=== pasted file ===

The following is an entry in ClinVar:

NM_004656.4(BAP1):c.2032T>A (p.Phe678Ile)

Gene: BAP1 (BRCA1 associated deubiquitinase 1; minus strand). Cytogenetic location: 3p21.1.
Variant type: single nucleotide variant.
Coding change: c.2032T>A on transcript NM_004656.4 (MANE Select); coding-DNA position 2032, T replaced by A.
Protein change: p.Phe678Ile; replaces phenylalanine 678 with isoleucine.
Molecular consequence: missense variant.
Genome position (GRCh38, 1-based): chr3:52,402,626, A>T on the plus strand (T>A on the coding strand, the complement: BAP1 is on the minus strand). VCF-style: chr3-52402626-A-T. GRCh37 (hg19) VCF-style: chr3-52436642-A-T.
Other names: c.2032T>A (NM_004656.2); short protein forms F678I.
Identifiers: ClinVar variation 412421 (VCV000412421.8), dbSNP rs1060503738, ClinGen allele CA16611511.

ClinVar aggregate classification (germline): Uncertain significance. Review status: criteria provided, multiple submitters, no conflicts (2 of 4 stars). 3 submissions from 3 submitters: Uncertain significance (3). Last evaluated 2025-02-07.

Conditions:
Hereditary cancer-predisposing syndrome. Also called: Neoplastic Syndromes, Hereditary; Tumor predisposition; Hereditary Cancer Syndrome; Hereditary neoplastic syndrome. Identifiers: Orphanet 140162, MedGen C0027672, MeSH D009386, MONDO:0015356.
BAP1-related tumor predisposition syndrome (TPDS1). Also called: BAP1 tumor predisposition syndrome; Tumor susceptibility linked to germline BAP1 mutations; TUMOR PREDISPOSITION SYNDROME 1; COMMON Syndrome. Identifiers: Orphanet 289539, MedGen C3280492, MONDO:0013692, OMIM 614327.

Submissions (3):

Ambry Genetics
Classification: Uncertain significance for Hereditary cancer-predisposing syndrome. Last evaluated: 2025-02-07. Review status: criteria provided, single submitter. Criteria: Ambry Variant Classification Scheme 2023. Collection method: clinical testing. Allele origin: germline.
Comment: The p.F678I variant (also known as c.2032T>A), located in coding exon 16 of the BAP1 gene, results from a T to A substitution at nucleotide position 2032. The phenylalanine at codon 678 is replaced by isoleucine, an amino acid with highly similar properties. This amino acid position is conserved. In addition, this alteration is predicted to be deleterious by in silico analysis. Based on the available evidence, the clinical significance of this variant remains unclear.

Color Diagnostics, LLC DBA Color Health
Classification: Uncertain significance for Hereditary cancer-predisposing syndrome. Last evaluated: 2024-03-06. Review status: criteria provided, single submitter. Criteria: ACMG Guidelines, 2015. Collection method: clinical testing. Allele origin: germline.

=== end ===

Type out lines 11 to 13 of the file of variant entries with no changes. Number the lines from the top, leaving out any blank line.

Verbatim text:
ClinVar aggregate classification (germline): Uncertain significance. Review status: criteria provided, multiple submitters, no conflicts (2 of 4 stars). 3 submissions from 3 submitters: Uncertain significance (3). Last evaluated 2025-02-07.

Conditions:
Hereditary cancer-predisposing syndrome. Also called: Neoplastic Syndromes, Hereditary; Tumor predisposition; Hereditary Cancer Syndrome; Hereditary neoplastic syndrome. Identifiers: Orphanet 140162, MedGen C0027672, MeSH D009386, MONDO:0015356.